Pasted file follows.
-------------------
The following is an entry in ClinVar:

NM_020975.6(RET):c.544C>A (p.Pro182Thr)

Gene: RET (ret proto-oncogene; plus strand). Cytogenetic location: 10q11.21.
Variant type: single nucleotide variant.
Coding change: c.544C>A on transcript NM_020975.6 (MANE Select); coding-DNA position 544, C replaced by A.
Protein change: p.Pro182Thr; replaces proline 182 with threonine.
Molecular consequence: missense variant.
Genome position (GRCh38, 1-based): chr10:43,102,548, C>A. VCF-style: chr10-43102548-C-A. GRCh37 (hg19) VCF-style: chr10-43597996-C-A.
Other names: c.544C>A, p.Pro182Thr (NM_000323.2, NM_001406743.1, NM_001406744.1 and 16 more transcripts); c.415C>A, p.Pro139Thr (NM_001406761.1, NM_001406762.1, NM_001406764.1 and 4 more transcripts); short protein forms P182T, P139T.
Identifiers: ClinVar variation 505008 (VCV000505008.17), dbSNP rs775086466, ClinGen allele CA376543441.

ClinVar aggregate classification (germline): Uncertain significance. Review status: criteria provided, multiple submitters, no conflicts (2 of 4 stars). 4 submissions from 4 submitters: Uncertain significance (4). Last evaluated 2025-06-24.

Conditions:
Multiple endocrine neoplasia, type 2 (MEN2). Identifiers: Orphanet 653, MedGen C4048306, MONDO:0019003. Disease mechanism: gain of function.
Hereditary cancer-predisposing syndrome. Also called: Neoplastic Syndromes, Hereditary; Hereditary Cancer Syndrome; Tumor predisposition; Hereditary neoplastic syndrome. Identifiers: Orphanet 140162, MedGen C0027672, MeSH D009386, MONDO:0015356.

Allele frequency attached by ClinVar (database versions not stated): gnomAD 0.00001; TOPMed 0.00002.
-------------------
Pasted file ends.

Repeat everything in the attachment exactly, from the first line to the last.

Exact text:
The following is an entry in ClinVar:

NM_020975.6(RET):c.544C>A (p.Pro182Thr)

Gene: RET (ret proto-oncogene; plus strand). Cytogenetic location: 10q11.21.
Variant type: single nucleotide variant.
Coding change: c.544C>A on transcript NM_020975.6 (MANE Select); coding-DNA position 544, C replaced by A.
Protein change: p.Pro182Thr; replaces proline 182 with threonine.
Molecular consequence: missense variant.
Genome position (GRCh38, 1-based): chr10:43,102,548, C>A. VCF-style: chr10-43102548-C-A. GRCh37 (hg19) VCF-style: chr10-43597996-C-A.
Other names: c.544C>A, p.Pro182Thr (NM_000323.2, NM_001406743.1, NM_001406744.1 and 16 more transcripts); c.415C>A, p.Pro139Thr (NM_001406761.1, NM_001406762.1, NM_001406764.1 and 4 more transcripts); short protein forms P182T, P139T.
Identifiers: ClinVar variation 505008 (VCV000505008.17), dbSNP rs775086466, ClinGen allele CA376543441.

ClinVar aggregate classification (germline): Uncertain significance. Review status: criteria provided, multiple submitters, no conflicts (2 of 4 stars). 4 submissions from 4 submitters: Uncertain significance (4). Last evaluated 2025-06-24.

Conditions:
Multiple endocrine neoplasia, type 2 (MEN2). Identifiers: Orphanet 653, MedGen C4048306, MONDO:0019003. Disease mechanism: gain of function.
Hereditary cancer-predisposing syndrome. Also called: Neoplastic Syndromes, Hereditary; Hereditary Cancer Syndrome; Tumor predisposition; Hereditary neoplastic syndrome. Identifiers: Orphanet 140162, MedGen C0027672, MeSH D009386, MONDO:0015356.

Allele frequency attached by ClinVar (database versions not stated): gnomAD 0.00001; TOPMed 0.00002.